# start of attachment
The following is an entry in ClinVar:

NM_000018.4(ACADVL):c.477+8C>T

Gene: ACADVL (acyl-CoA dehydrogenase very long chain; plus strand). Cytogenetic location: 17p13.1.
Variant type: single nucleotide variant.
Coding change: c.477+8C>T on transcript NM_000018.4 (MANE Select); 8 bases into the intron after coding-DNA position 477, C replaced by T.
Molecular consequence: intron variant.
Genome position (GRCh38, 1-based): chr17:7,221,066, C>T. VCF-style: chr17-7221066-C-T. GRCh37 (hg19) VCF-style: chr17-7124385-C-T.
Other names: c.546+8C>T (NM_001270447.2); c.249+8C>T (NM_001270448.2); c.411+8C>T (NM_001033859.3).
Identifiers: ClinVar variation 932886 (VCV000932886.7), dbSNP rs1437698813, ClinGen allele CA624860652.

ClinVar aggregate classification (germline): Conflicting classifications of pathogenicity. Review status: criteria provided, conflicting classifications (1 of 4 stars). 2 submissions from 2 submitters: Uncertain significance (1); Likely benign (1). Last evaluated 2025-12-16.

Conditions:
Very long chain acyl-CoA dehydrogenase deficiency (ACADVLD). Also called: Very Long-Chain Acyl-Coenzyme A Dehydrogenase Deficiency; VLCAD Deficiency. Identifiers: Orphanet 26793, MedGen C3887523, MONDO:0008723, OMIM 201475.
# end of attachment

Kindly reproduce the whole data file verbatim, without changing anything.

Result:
The following is an entry in ClinVar:

NM_000018.4(ACADVL):c.477+8C>T

Gene: ACADVL (acyl-CoA dehydrogenase very long chain; plus strand). Cytogenetic location: 17p13.1.
Variant type: single nucleotide variant.
Coding change: c.477+8C>T on transcript NM_000018.4 (MANE Select); 8 bases into the intron after coding-DNA position 477, C replaced by T.
Molecular consequence: intron variant.
Genome position (GRCh38, 1-based): chr17:7,221,066, C>T. VCF-style: chr17-7221066-C-T. GRCh37 (hg19) VCF-style: chr17-7124385-C-T.
Other names: c.546+8C>T (NM_001270447.2); c.249+8C>T (NM_001270448.2); c.411+8C>T (NM_001033859.3).
Identifiers: ClinVar variation 932886 (VCV000932886.7), dbSNP rs1437698813, ClinGen allele CA624860652.

ClinVar aggregate classification (germline): Conflicting classifications of pathogenicity. Review status: criteria provided, conflicting classifications (1 of 4 stars). 2 submissions from 2 submitters: Uncertain significance (1); Likely benign (1). Last evaluated 2025-12-16.

Conditions:
Very long chain acyl-CoA dehydrogenase deficiency (ACADVLD). Also called: Very Long-Chain Acyl-Coenzyme A Dehydrogenase Deficiency; VLCAD Deficiency. Identifiers: Orphanet 26793, MedGen C3887523, MONDO:0008723, OMIM 201475.